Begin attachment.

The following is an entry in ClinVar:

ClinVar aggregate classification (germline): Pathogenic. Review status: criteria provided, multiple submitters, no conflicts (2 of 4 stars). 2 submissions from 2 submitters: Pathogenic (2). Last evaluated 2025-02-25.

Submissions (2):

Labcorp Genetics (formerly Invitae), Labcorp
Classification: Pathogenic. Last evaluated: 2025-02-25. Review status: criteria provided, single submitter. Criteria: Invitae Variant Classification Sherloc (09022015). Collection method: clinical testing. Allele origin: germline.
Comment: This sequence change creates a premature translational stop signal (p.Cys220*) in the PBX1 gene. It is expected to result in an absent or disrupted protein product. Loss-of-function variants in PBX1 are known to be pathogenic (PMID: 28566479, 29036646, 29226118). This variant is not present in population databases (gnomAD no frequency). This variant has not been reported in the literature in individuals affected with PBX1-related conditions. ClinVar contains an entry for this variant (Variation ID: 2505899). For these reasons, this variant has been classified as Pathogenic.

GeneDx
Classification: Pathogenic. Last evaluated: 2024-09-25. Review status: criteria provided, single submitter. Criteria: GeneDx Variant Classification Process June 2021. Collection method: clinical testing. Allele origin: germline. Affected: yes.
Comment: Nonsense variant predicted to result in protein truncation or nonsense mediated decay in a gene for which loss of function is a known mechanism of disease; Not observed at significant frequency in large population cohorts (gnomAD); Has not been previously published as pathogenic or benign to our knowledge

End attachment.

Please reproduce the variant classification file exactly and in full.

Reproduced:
The following is an entry in ClinVar:

ClinVar aggregate classification (germline): Pathogenic. Review status: criteria provided, multiple submitters, no conflicts (2 of 4 stars). 2 submissions from 2 submitters: Pathogenic (2). Last evaluated 2025-02-25.

Submissions (2):

Labcorp Genetics (formerly Invitae), Labcorp
Classification: Pathogenic. Last evaluated: 2025-02-25. Review status: criteria provided, single submitter. Criteria: Invitae Variant Classification Sherloc (09022015). Collection method: clinical testing. Allele origin: germline.
Comment: This sequence change creates a premature translational stop signal (p.Cys220*) in the PBX1 gene. It is expected to result in an absent or disrupted protein product. Loss-of-function variants in PBX1 are known to be pathogenic (PMID: 28566479, 29036646, 29226118). This variant is not present in population databases (gnomAD no frequency). This variant has not been reported in the literature in individuals affected with PBX1-related conditions. ClinVar contains an entry for this variant (Variation ID: 2505899). For these reasons, this variant has been classified as Pathogenic.

GeneDx
Classification: Pathogenic. Last evaluated: 2024-09-25. Review status: criteria provided, single submitter. Criteria: GeneDx Variant Classification Process June 2021. Collection method: clinical testing. Allele origin: germline. Affected: yes.
Comment: Nonsense variant predicted to result in protein truncation or nonsense mediated decay in a gene for which loss of function is a known mechanism of disease; Not observed at significant frequency in large population cohorts (gnomAD); Has not been previously published as pathogenic or benign to our knowledge